Saudi officialdom took to social media to express their outrage. Saudi royal, Prince Khalid al-Saud, warned that the event represented “a conspiracy that openly targets our country and it’s religious standing, specifically.”
And Adil al-Kalbani, the imam of Riyadh’s King Khaled Bin Abdulaziz mosque, ominously cautioned: “The Chechen conference should serve as a wake-up call: the world is getting ready to burn us.”
For the Saudis, the bad news kept on coming. On Friday, at the start of the annual 5-day Hajj pilgrimage, Lebanese daily Al Akhbar published online a shocking database from the Saudi Ministry of Health.
The leaked documents list, in painstaking detail, the names of 90,000 pilgrims from around the world who have died visiting Mecca over a 14-year period. If there was ever any question about the authority of the Saudi king as “custodian” of Islamic holy sites, this revelation should have opened those floodgates.
But even before these documents became public, calls for the Saudis to relinquish their administration of the Hajj were coming from Iran and elsewhere. Exactly one year ago, a stampede in Mina became the deadliest disaster in the history of the Hajj. Instead of tending to the dead and wounded as their utmost priority, the Saudi authorities went into lock down – concealing casualties, downplaying the death toll, blocking international efforts to investigate, forcing Hajj families to pay for the retrieval of bodies, denying wrongdoing and refusing to apologize for the disaster.
According to official Saudi government figures at the time, the total casualty toll stood at 769 dead and 934 injured. The leaked database now shows those numbers to be false. According to the Ministry of Health’s own statistics, the Mina death toll was in reality more than 10 times higher, with over 7,000 killed.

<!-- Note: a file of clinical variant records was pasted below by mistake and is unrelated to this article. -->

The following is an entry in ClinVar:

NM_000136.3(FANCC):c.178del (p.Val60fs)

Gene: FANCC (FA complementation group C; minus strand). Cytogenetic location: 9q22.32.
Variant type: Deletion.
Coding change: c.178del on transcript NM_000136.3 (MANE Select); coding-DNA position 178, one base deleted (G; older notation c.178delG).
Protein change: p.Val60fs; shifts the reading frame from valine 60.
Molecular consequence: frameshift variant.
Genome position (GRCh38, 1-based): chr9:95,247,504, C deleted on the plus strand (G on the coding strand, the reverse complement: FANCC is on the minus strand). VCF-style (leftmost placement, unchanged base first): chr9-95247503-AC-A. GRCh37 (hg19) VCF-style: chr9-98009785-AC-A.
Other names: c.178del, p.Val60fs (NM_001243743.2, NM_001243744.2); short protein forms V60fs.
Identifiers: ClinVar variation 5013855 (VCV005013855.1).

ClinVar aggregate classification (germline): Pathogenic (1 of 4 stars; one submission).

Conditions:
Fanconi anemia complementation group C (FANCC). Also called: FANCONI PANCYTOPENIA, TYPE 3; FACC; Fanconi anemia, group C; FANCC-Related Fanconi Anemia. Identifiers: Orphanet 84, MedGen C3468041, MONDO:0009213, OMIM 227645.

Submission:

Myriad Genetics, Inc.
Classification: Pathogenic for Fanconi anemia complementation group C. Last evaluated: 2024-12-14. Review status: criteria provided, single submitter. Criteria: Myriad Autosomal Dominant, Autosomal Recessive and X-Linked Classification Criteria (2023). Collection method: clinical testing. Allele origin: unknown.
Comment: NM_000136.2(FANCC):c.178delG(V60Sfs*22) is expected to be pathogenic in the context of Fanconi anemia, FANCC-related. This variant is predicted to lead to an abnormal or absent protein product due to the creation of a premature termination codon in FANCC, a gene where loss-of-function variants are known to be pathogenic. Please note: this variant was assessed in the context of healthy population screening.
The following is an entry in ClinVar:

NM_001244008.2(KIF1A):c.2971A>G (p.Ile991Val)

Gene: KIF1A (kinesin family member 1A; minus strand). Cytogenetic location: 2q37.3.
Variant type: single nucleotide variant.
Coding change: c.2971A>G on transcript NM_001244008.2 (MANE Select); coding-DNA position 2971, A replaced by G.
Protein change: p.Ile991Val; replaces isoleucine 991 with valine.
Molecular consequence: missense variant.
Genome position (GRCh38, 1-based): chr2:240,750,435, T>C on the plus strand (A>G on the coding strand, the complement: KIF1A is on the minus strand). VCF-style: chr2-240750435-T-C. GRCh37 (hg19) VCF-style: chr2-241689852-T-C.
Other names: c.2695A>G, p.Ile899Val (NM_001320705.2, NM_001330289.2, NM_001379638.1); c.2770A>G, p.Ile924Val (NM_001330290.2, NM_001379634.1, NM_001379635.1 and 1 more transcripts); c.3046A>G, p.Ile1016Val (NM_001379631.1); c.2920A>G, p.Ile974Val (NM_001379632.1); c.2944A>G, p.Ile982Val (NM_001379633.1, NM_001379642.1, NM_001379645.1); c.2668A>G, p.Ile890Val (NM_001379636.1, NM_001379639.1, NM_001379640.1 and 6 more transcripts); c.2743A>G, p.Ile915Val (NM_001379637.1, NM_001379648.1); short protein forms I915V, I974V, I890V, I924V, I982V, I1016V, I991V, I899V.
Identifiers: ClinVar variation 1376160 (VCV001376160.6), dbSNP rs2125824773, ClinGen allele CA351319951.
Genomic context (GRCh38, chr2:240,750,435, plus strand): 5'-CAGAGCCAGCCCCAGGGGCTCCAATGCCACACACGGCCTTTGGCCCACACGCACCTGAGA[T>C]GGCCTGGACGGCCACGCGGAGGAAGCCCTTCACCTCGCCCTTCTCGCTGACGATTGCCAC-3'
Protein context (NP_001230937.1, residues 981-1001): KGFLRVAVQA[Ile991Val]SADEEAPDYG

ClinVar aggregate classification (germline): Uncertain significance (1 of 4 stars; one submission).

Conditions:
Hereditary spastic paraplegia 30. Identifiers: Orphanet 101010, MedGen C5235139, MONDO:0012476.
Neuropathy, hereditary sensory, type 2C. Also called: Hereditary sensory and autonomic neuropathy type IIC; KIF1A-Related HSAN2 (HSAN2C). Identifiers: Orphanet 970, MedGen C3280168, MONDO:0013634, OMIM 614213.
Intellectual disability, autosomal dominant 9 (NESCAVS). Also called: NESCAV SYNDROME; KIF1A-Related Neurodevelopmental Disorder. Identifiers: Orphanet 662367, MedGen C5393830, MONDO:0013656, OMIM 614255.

Iranians, who appeared initially to have suffered disproportionate losses – including from the collapse of a crane 12 days earlier at the Grand Mosque in Mecca where 107 died – lost around 500 citizens. Included in that number was senior foreign ministry official, Dr. Ghazanfar Roknabadi, Iran’s former ambassador to Lebanon and a key figure in regional geopolitical affairs. Saudi authorities initially denied he was even in the country and then took months to identify and repatriate his body.
But most disturbing of all was the manner in which the Saudis treated the dead and injured. Pictures that emerged from Mina in the aftermath of the disaster showed authorities shoveling up bodies in digger-like vehicles, then dumping them in piles as if they were sacks of sand. There appeared to be no care taken to even ascertain whether the victims were dead or alive.
The Iranians were justifiably outraged, but the Saudis politicized that reaction and turned it into an affront to Sunni authority by a Shia authority in Tehran. The Al Akhbar stats, however, tell another story. It was mostly Sunnis who were killed in Mina – from Egypt, Pakistan, Indonesia and other countries – with victims from some states surpassing even the Iranian death toll.
One year on, Iran is not letting this issue lie. The Iranians have boycotted the Hajj this year, claiming that Saudi Arabia was unprepared to assure them of basic security requirements during lengthy negotiations between the two nations.
In his most confrontational address to the Saudi state yet, Iran’s Supreme Leader Ayatollah Sayyed Ali Khamenei last week – during his annual Hajj message – railed against the injustice:
“The heartless and murderous Saudis locked up the injured with the dead in containers — instead of providing medical treatment and helping them or at least quenching their thirst. They murdered them…Because of these rulers’ oppressive behavior towards God’s